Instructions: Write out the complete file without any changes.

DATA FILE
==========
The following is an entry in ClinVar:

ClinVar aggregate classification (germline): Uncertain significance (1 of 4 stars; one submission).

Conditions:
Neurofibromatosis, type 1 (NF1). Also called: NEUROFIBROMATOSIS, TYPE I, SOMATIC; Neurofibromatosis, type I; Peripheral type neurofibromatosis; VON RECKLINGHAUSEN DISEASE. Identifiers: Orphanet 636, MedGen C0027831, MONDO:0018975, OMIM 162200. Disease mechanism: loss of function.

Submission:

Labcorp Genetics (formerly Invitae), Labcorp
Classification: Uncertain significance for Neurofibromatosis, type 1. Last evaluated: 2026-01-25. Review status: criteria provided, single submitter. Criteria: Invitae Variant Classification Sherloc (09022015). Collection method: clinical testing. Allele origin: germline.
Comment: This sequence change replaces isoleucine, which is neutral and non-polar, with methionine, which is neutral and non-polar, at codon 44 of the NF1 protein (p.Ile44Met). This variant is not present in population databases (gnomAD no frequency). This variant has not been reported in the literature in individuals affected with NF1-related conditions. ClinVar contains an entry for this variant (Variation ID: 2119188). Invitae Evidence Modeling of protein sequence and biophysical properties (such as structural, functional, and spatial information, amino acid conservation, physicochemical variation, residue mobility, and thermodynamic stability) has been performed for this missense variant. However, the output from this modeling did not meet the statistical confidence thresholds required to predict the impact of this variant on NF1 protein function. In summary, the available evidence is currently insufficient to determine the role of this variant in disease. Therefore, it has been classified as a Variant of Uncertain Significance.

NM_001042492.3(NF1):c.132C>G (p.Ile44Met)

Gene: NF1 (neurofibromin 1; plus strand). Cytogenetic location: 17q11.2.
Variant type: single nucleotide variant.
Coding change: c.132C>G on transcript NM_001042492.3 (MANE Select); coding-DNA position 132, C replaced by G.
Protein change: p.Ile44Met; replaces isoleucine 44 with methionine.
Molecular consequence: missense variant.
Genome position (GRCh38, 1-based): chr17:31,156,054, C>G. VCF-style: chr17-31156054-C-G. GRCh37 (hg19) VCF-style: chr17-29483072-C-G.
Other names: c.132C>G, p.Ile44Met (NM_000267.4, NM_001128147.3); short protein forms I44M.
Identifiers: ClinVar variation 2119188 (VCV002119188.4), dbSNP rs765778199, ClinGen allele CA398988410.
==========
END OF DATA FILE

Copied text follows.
The following is an entry in ClinVar:

ClinVar aggregate classification (germline): Uncertain significance (1 of 4 stars; one submission).

Conditions:
Neurofibromatosis, type 1 (NF1). Also called: NEUROFIBROMATOSIS, TYPE I, SOMATIC; Neurofibromatosis, type I; Peripheral type neurofibromatosis; VON RECKLINGHAUSEN DISEASE. Identifiers: Orphanet 636, MedGen C0027831, MONDO:0018975, OMIM 162200. Disease mechanism: loss of function.

Submission:

Labcorp Genetics (formerly Invitae), Labcorp
Classification: Uncertain significance for Neurofibromatosis, type 1. Last evaluated: 2026-01-25. Review status: criteria provided, single submitter. Criteria: Invitae Variant Classification Sherloc (09022015). Collection method: clinical testing. Allele origin: germline.
Comment: This sequence change replaces isoleucine, which is neutral and non-polar, with methionine, which is neutral and non-polar, at codon 44 of the NF1 protein (p.Ile44Met). This variant is not present in population databases (gnomAD no frequency). This variant has not been reported in the literature in individuals affected with NF1-related conditions. ClinVar contains an entry for this variant (Variation ID: 2119188). Invitae Evidence Modeling of protein sequence and biophysical properties (such as structural, functional, and spatial information, amino acid conservation, physicochemical variation, residue mobility, and thermodynamic stability) has been performed for this missense variant. However, the output from this modeling did not meet the statistical confidence thresholds required to predict the impact of this variant on NF1 protein function. In summary, the available evidence is currently insufficient to determine the role of this variant in disease. Therefore, it has been classified as a Variant of Uncertain Significance.

NM_001042492.3(NF1):c.132C>G (p.Ile44Met)

Gene: NF1 (neurofibromin 1; plus strand). Cytogenetic location: 17q11.2.
Variant type: single nucleotide variant.
Coding change: c.132C>G on transcript NM_001042492.3 (MANE Select); coding-DNA position 132, C replaced by G.
Protein change: p.Ile44Met; replaces isoleucine 44 with methionine.
Molecular consequence: missense variant.
Genome position (GRCh38, 1-based): chr17:31,156,054, C>G. VCF-style: chr17-31156054-C-G. GRCh37 (hg19) VCF-style: chr17-29483072-C-G.
Other names: c.132C>G, p.Ile44Met (NM_000267.4, NM_001128147.3); short protein forms I44M.
Identifiers: ClinVar variation 2119188 (VCV002119188.4), dbSNP rs765778199, ClinGen allele CA398988410.